“So this is my fifth year of doing it and it’s one of my favourite things to do – it’s always such a good laugh! But yeah, an artist I’m loving at the moment is Georgia, she’s really brilliant and I get teased all the time by Dev (who I do the Radio 1 show with) because I basically just fangirl every time we get to play her. 

“He also teases me because I claim (obviously falsely) that I discovered Lizzo many years ago. We had her do a Maida Vale session for us about five or six years ago because I was very Lizzo happy at the time – she kind of went quiet for a while but then obviously she has just blown up in the last couple of years and I’m so happy and excited that she’s everywhere because she’s brilliant. I’m sure Lizzo would agree that that session she did for us completely transformed her life. I don’t want to put words in her mouth… but I’m going to say I changed her life.

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“I really enjoyed that Ella Mai EP – she also did that brilliant song What You Did with Mahalia, which I’ve just been playing loads. I love Tierra Whack, she did that song Wasteland but her album Whack World is really good too. And then Rosalía, she’s fantastic, and then Ms Banks I really like too – they’re all on a loop.”

Your documentary Sleeping With The Far Right was fascinating – do you have plans to make any more in 2020?

“There are some plans afoot, but I can’t say too much! I suppose the thing about that film was that it was about the far right, but it was actually also a film about identity and it is a portrait about a very fascinating – for want of a better word – guy. I think what I like is characters and that immersive experience, so whatever I do next will kind of combine those things. I don’t know exactly what that story is yet, but I think it will be something that combines those elements of an interesting person and an interesting story.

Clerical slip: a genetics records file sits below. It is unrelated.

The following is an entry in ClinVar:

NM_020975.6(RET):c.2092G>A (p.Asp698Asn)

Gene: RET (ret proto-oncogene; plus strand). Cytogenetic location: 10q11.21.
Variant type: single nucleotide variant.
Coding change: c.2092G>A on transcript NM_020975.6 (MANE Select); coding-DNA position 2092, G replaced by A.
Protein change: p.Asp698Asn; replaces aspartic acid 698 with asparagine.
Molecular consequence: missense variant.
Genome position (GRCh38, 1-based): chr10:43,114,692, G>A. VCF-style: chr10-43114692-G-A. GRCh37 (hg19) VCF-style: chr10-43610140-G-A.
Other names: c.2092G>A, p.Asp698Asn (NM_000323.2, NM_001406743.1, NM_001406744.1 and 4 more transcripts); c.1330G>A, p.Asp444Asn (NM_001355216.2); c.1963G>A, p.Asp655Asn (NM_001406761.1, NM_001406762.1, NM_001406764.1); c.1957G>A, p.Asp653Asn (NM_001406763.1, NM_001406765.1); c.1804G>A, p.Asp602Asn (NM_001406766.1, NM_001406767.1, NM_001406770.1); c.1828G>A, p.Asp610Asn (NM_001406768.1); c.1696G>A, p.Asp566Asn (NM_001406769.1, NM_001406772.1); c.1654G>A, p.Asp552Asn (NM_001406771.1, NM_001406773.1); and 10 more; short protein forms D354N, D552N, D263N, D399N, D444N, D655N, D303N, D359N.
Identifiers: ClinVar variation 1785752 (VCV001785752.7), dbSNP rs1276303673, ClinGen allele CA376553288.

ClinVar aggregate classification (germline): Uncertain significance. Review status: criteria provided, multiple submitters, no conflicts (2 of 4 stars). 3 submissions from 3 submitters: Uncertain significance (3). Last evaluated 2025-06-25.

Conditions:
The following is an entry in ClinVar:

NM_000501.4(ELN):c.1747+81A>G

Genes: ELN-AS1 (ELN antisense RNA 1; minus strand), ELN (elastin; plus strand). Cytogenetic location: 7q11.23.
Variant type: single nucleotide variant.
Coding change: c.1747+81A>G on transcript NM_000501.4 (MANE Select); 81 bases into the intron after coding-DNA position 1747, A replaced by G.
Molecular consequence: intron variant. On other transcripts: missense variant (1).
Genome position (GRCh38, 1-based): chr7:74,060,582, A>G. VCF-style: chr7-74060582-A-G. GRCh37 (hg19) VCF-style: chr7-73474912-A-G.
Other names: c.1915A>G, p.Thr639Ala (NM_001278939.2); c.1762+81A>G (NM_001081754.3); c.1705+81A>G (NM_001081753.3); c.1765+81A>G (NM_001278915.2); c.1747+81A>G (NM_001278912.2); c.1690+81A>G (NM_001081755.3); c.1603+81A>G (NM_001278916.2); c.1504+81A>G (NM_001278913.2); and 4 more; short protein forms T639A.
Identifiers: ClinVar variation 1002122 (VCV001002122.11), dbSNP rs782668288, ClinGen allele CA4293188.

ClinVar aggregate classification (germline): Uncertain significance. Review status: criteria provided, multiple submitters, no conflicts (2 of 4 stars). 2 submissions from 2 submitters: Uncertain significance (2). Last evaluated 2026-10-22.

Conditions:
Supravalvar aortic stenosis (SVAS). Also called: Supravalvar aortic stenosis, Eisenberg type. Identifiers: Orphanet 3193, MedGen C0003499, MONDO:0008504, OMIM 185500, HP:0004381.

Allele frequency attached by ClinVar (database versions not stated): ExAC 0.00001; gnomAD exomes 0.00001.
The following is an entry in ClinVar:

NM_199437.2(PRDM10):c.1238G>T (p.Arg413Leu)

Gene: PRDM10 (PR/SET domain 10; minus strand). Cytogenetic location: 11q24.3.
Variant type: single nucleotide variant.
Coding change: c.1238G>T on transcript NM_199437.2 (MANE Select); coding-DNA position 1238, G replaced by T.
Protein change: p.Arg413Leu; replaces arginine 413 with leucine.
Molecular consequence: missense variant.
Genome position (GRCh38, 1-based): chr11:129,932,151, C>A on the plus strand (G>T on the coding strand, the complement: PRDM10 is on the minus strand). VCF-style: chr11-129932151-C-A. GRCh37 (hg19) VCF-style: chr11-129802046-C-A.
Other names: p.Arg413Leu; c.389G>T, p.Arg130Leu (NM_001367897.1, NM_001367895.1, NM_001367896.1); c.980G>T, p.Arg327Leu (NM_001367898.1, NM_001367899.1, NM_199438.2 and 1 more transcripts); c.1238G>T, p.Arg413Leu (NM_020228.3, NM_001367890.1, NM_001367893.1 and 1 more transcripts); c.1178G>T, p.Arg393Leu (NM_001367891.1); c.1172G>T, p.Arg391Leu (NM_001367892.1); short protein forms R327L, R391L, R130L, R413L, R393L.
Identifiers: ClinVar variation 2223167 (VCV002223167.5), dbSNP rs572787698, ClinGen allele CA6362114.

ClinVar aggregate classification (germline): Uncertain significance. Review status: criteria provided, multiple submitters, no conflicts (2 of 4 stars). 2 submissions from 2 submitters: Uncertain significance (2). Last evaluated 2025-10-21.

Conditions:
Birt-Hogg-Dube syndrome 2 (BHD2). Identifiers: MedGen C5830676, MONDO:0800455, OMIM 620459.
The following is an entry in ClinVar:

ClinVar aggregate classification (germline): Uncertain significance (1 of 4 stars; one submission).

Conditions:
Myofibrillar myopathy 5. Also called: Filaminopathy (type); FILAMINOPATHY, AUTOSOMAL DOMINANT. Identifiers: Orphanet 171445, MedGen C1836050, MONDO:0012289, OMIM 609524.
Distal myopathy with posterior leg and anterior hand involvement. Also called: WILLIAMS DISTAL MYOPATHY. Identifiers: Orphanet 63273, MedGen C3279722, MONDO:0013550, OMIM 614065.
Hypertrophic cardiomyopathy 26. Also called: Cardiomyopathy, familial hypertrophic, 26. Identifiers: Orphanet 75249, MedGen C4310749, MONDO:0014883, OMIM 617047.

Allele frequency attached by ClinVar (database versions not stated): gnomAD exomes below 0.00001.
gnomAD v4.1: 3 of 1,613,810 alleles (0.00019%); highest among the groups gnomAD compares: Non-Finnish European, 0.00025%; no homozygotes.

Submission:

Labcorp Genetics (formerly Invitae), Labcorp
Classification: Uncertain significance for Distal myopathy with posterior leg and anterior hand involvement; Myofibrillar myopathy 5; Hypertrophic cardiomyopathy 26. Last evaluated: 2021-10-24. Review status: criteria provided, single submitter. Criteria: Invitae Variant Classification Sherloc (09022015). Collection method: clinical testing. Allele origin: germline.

“But also, I want the time to properly explore it, because you know, I lived with him for a week, and basically spent every hour of every day with him during that time, so you get a different experience that way. So something that combines those elements is what I’d like to do, but I haven’t necessarily got the story down yet.”

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Alice Levine recently collaborated with Peroni to celebrate the launch of their new alcohol-free beer, Peroni Libera. 

Images: Getty